# WiX tricks and tips

We've been using WiX for a while now, and despite the usual gripes about ease of use, it's going reasonably well. What I'm looking for is useful advice regarding:

• Setting up a WiX project (layout, references, file patterns)
• Integrating WiX into solutions, and build/release processes
• Configuring installers for new installations and upgrades
• Any good WiX hacks you'd like to share
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Closed as not constructive? I've learnt heaps from asking this question! A little consistency from StackOverflow would also be nice...e.g. stackoverflow.com/questions/550632/… –  Si. Feb 22 '12 at 5:12
It got '203' Ups, that's enough for it to prove its usefulness . –  TarunG Feb 23 '12 at 1:47
Indeed. How can we get this reopened. –  Jamie Mar 1 '12 at 12:56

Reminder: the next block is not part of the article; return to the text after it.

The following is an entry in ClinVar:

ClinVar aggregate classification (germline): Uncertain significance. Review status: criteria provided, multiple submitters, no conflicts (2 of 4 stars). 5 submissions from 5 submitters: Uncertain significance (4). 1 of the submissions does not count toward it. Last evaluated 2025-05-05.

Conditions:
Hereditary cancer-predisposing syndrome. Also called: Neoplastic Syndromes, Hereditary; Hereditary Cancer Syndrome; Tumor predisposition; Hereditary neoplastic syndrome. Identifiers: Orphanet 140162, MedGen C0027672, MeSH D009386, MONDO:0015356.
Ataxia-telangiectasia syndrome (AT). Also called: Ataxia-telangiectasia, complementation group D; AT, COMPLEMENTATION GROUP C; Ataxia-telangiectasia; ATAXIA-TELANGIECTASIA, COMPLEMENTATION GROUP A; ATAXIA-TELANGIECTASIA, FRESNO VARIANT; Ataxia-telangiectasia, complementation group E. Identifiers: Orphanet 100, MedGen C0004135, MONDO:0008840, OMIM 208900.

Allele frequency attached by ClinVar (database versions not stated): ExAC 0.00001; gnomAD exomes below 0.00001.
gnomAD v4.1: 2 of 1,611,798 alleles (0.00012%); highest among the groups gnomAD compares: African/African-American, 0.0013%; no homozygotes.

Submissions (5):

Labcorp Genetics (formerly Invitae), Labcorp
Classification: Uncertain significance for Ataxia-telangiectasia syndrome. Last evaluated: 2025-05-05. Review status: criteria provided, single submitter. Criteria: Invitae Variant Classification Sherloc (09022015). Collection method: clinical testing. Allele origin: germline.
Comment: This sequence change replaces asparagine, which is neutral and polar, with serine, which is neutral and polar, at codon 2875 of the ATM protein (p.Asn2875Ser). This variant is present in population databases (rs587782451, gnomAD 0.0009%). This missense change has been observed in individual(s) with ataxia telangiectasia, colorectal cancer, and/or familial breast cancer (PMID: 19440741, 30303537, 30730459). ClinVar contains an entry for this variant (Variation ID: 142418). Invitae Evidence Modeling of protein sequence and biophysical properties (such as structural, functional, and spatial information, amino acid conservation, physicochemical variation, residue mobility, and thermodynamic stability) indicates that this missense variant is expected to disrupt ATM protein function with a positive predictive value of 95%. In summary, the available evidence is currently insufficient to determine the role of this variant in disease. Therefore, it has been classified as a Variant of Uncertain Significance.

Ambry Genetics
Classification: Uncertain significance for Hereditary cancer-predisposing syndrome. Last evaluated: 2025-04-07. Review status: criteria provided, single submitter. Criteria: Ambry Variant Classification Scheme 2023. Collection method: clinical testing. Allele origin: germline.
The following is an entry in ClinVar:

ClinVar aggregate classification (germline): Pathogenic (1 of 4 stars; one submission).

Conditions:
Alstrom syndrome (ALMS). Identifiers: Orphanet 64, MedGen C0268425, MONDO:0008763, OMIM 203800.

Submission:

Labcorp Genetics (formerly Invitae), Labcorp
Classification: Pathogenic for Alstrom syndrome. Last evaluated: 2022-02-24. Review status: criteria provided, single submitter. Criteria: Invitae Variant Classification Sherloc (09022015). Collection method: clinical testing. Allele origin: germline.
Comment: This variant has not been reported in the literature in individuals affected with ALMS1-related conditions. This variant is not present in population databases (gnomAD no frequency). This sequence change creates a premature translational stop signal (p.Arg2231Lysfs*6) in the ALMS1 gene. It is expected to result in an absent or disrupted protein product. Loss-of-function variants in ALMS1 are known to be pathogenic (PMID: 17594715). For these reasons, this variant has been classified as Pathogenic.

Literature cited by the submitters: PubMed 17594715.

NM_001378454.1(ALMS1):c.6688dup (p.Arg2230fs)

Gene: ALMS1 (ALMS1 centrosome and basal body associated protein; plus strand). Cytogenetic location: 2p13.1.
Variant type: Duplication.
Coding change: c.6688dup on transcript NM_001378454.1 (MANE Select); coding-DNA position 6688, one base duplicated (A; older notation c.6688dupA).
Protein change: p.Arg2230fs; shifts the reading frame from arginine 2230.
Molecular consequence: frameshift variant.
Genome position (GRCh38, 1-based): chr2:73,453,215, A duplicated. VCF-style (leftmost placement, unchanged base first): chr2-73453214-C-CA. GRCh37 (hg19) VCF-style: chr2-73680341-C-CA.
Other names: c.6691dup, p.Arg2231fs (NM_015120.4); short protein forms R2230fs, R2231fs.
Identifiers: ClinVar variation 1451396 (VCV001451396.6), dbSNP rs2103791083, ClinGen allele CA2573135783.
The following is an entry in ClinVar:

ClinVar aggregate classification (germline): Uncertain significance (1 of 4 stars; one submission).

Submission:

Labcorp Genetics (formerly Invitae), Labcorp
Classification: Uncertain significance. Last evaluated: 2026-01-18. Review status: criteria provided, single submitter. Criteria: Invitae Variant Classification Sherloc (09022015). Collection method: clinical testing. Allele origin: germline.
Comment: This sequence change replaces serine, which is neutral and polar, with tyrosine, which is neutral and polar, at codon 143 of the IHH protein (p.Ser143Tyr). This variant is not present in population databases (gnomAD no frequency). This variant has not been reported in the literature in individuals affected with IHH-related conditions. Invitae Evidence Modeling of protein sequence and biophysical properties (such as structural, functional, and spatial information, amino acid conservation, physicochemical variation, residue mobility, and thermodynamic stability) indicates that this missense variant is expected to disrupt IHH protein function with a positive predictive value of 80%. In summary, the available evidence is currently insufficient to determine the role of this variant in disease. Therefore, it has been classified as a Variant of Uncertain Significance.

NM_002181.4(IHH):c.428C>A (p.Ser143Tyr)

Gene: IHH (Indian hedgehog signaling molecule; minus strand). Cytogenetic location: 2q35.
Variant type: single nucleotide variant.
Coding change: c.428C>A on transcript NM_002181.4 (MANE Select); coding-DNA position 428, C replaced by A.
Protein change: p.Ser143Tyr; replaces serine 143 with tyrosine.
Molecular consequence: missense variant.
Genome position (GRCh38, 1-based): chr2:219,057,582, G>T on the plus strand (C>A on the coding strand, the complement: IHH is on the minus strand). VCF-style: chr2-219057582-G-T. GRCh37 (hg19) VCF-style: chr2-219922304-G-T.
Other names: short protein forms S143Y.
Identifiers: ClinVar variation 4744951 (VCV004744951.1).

## locked by WillDec 13 '12 at 21:54

This question exists because it has historical significance, but it is not considered a good, on-topic question for this site, so please do not use it as evidence that you can ask similar questions here. This question and its answers are frozen and cannot be changed. More info: help center.

1. Keep variables in a separate wxi include file. Enables re-use, variables are faster to find and (if needed) allows for easier manipulation by an external tool.

2. Define Platform variables for x86 and x64 builds

<!-- Product name as you want it to appear in Add/Remove Programs-->